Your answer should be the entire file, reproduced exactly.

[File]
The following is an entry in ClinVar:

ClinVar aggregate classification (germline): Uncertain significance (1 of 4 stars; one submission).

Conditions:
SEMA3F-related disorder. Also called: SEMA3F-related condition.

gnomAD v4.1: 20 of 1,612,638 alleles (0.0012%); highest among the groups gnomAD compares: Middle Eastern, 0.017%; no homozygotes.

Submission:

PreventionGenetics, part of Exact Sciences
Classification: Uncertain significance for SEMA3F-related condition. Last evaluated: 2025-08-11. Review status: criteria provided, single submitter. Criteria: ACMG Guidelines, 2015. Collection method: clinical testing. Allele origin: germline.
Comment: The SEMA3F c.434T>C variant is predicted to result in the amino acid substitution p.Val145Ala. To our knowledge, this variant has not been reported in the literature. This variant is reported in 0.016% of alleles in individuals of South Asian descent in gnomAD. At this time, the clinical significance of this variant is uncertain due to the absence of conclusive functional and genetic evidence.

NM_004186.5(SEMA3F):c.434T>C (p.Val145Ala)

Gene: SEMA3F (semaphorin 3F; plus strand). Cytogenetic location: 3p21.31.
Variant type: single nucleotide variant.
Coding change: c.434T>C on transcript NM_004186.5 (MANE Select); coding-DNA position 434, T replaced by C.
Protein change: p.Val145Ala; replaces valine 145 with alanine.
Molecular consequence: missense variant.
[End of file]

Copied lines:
The following is an entry in ClinVar:

ClinVar aggregate classification (germline): Uncertain significance (1 of 4 stars; one submission).

Conditions:
SEMA3F-related disorder. Also called: SEMA3F-related condition.

gnomAD v4.1: 20 of 1,612,638 alleles (0.0012%); highest among the groups gnomAD compares: Middle Eastern, 0.017%; no homozygotes.

Submission:

PreventionGenetics, part of Exact Sciences
Classification: Uncertain significance for SEMA3F-related condition. Last evaluated: 2025-08-11. Review status: criteria provided, single submitter. Criteria: ACMG Guidelines, 2015. Collection method: clinical testing. Allele origin: germline.
Comment: The SEMA3F c.434T>C variant is predicted to result in the amino acid substitution p.Val145Ala. To our knowledge, this variant has not been reported in the literature. This variant is reported in 0.016% of alleles in individuals of South Asian descent in gnomAD. At this time, the clinical significance of this variant is uncertain due to the absence of conclusive functional and genetic evidence.

NM_004186.5(SEMA3F):c.434T>C (p.Val145Ala)

Gene: SEMA3F (semaphorin 3F; plus strand). Cytogenetic location: 3p21.31.
Variant type: single nucleotide variant.
Coding change: c.434T>C on transcript NM_004186.5 (MANE Select); coding-DNA position 434, T replaced by C.
Protein change: p.Val145Ala; replaces valine 145 with alanine.
Molecular consequence: missense variant.